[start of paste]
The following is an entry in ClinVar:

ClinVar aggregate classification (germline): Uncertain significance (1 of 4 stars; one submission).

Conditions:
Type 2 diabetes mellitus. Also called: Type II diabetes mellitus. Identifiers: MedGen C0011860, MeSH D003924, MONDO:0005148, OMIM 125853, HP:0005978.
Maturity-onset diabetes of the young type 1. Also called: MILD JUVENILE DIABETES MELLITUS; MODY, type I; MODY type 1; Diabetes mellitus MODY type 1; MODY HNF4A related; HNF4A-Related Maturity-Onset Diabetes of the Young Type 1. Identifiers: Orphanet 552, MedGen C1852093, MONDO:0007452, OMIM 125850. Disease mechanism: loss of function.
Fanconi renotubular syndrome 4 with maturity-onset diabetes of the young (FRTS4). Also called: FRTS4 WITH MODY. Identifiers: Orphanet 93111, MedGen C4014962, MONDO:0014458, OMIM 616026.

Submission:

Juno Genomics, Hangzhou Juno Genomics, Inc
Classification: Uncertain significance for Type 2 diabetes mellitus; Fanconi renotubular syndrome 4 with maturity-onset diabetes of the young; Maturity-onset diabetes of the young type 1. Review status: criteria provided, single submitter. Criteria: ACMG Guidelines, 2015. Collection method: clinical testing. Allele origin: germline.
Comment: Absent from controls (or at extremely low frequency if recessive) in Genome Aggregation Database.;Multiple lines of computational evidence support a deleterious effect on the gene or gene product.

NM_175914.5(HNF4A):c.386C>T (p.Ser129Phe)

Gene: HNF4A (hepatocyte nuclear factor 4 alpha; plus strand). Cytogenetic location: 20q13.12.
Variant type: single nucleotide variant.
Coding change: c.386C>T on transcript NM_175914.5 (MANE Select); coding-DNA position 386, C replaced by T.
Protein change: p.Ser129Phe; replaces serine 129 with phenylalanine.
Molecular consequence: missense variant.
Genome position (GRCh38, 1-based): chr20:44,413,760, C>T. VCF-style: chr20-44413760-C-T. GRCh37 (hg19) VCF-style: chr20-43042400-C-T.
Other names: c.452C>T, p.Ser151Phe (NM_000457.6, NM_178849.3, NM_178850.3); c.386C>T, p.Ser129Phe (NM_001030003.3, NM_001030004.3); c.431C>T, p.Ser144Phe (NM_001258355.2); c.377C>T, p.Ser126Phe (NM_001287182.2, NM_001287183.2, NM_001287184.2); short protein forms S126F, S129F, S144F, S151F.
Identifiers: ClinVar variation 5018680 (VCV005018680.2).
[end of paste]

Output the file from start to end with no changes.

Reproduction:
The following is an entry in ClinVar:

ClinVar aggregate classification (germline): Uncertain significance (1 of 4 stars; one submission).

Conditions:
Type 2 diabetes mellitus. Also called: Type II diabetes mellitus. Identifiers: MedGen C0011860, MeSH D003924, MONDO:0005148, OMIM 125853, HP:0005978.
Maturity-onset diabetes of the young type 1. Also called: MILD JUVENILE DIABETES MELLITUS; MODY, type I; MODY type 1; Diabetes mellitus MODY type 1; MODY HNF4A related; HNF4A-Related Maturity-Onset Diabetes of the Young Type 1. Identifiers: Orphanet 552, MedGen C1852093, MONDO:0007452, OMIM 125850. Disease mechanism: loss of function.
Fanconi renotubular syndrome 4 with maturity-onset diabetes of the young (FRTS4). Also called: FRTS4 WITH MODY. Identifiers: Orphanet 93111, MedGen C4014962, MONDO:0014458, OMIM 616026.

Submission:

Juno Genomics, Hangzhou Juno Genomics, Inc
Classification: Uncertain significance for Type 2 diabetes mellitus; Fanconi renotubular syndrome 4 with maturity-onset diabetes of the young; Maturity-onset diabetes of the young type 1. Review status: criteria provided, single submitter. Criteria: ACMG Guidelines, 2015. Collection method: clinical testing. Allele origin: germline.
Comment: Absent from controls (or at extremely low frequency if recessive) in Genome Aggregation Database.;Multiple lines of computational evidence support a deleterious effect on the gene or gene product.

NM_175914.5(HNF4A):c.386C>T (p.Ser129Phe)

Gene: HNF4A (hepatocyte nuclear factor 4 alpha; plus strand). Cytogenetic location: 20q13.12.
Variant type: single nucleotide variant.
Coding change: c.386C>T on transcript NM_175914.5 (MANE Select); coding-DNA position 386, C replaced by T.
Protein change: p.Ser129Phe; replaces serine 129 with phenylalanine.
Molecular consequence: missense variant.
Genome position (GRCh38, 1-based): chr20:44,413,760, C>T. VCF-style: chr20-44413760-C-T. GRCh37 (hg19) VCF-style: chr20-43042400-C-T.
Other names: c.452C>T, p.Ser151Phe (NM_000457.6, NM_178849.3, NM_178850.3); c.386C>T, p.Ser129Phe (NM_001030003.3, NM_001030004.3); c.431C>T, p.Ser144Phe (NM_001258355.2); c.377C>T, p.Ser126Phe (NM_001287182.2, NM_001287183.2, NM_001287184.2); short protein forms S126F, S129F, S144F, S151F.
Identifiers: ClinVar variation 5018680 (VCV005018680.2).